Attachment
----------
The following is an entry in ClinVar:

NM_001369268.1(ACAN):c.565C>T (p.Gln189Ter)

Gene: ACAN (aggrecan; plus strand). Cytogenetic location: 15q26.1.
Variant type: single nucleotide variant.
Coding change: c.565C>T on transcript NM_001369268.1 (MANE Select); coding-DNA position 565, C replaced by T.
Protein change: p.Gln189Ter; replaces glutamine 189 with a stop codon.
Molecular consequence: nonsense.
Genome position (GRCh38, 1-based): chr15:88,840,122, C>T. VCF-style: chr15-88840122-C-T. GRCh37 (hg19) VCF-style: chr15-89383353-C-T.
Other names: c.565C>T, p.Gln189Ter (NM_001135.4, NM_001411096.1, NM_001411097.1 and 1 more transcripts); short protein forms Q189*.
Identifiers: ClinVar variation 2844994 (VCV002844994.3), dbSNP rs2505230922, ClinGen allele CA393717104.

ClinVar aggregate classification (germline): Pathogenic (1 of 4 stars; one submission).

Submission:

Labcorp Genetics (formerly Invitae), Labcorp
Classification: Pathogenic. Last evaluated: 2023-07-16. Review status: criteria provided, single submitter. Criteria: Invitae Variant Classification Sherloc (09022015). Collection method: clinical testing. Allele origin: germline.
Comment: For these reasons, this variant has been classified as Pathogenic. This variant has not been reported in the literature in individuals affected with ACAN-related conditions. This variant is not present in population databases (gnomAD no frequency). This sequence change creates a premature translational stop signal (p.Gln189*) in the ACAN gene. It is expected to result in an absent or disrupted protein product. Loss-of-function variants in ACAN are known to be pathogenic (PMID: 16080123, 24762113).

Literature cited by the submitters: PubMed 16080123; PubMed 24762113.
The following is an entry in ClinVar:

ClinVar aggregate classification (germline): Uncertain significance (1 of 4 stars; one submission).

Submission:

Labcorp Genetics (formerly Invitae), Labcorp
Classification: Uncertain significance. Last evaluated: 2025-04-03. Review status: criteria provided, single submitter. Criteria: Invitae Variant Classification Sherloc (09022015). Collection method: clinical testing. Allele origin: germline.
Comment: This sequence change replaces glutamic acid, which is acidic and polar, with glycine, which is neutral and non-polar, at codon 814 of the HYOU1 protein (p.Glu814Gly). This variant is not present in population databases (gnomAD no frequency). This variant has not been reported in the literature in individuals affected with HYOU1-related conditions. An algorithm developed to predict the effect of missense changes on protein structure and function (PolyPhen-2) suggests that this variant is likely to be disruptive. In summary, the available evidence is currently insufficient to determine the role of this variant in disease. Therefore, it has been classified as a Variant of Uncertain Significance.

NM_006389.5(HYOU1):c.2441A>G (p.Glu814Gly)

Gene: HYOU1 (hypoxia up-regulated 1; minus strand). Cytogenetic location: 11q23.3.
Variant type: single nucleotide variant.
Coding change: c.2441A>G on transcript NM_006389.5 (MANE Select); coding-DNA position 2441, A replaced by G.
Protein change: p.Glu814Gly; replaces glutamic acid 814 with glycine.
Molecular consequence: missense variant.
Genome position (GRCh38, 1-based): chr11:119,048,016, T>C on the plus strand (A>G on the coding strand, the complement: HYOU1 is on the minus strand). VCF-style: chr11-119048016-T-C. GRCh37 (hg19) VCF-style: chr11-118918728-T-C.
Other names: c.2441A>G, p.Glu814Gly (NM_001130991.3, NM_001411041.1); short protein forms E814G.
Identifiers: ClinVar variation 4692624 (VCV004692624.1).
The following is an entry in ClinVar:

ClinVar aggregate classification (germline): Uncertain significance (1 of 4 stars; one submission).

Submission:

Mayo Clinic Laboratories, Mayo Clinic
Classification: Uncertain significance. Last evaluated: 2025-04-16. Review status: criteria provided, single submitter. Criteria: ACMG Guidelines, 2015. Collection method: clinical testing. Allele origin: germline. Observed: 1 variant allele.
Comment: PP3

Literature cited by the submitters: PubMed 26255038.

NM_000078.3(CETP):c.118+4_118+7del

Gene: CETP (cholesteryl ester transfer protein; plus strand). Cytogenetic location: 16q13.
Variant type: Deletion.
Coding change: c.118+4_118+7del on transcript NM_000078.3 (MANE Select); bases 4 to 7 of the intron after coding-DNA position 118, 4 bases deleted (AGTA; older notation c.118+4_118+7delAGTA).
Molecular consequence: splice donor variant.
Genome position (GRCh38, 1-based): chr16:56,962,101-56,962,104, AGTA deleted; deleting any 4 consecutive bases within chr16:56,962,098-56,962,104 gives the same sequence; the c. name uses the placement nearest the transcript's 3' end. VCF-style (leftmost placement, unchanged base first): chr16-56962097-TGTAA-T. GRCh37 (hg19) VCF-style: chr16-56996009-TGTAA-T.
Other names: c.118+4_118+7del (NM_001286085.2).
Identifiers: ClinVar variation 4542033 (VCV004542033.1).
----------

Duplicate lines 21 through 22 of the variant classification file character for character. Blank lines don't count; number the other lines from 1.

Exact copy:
Classification: Uncertain significance. Last evaluated: 2025-04-03. Review status: criteria provided, single submitter. Criteria: Invitae Variant Classification Sherloc (09022015). Collection method: clinical testing. Allele origin: germline.
Comment: This sequence change replaces glutamic acid, which is acidic and polar, with glycine, which is neutral and non-polar, at codon 814 of the HYOU1 protein (p.Glu814Gly). This variant is not present in population databases (gnomAD no frequency). This variant has not been reported in the literature in individuals affected with HYOU1-related conditions. An algorithm developed to predict the effect of missense changes on protein structure and function (PolyPhen-2) suggests that this variant is likely to be disruptive. In summary, the available evidence is currently insufficient to determine the role of this variant in disease. Therefore, it has been classified as a Variant of Uncertain Significance.